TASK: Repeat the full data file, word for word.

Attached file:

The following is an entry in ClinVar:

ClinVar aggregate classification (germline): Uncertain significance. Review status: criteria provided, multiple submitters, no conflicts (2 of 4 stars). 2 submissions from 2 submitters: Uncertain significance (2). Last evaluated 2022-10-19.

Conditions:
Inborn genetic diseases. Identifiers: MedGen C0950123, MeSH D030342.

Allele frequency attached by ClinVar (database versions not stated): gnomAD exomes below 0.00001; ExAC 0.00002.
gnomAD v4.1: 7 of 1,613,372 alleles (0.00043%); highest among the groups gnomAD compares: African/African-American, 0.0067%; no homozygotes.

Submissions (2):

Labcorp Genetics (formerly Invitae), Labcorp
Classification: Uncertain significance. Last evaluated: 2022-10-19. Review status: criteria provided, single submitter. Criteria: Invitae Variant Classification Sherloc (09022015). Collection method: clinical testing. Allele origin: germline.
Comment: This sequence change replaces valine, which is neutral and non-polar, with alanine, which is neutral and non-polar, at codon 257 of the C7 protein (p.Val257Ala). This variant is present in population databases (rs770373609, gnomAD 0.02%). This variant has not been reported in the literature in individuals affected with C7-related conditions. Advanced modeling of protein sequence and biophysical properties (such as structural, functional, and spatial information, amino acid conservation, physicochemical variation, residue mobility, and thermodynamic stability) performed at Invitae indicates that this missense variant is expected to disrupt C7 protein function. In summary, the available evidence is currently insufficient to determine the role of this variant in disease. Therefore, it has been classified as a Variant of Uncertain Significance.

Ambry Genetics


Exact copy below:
The following is an entry in ClinVar:

ClinVar aggregate classification (germline): Uncertain significance. Review status: criteria provided, multiple submitters, no conflicts (2 of 4 stars). 2 submissions from 2 submitters: Uncertain significance (2). Last evaluated 2022-10-19.

Conditions:
Inborn genetic diseases. Identifiers: MedGen C0950123, MeSH D030342.

Allele frequency attached by ClinVar (database versions not stated): gnomAD exomes below 0.00001; ExAC 0.00002.
gnomAD v4.1: 7 of 1,613,372 alleles (0.00043%); highest among the groups gnomAD compares: African/African-American, 0.0067%; no homozygotes.

Submissions (2):

Labcorp Genetics (formerly Invitae), Labcorp
Classification: Uncertain significance. Last evaluated: 2022-10-19. Review status: criteria provided, single submitter. Criteria: Invitae Variant Classification Sherloc (09022015). Collection method: clinical testing. Allele origin: germline.
Comment: This sequence change replaces valine, which is neutral and non-polar, with alanine, which is neutral and non-polar, at codon 257 of the C7 protein (p.Val257Ala). This variant is present in population databases (rs770373609, gnomAD 0.02%). This variant has not been reported in the literature in individuals affected with C7-related conditions. Advanced modeling of protein sequence and biophysical properties (such as structural, functional, and spatial information, amino acid conservation, physicochemical variation, residue mobility, and thermodynamic stability) performed at Invitae indicates that this missense variant is expected to disrupt C7 protein function. In summary, the available evidence is currently insufficient to determine the role of this variant in disease. Therefore, it has been classified as a Variant of Uncertain Significance.

Ambry Genetics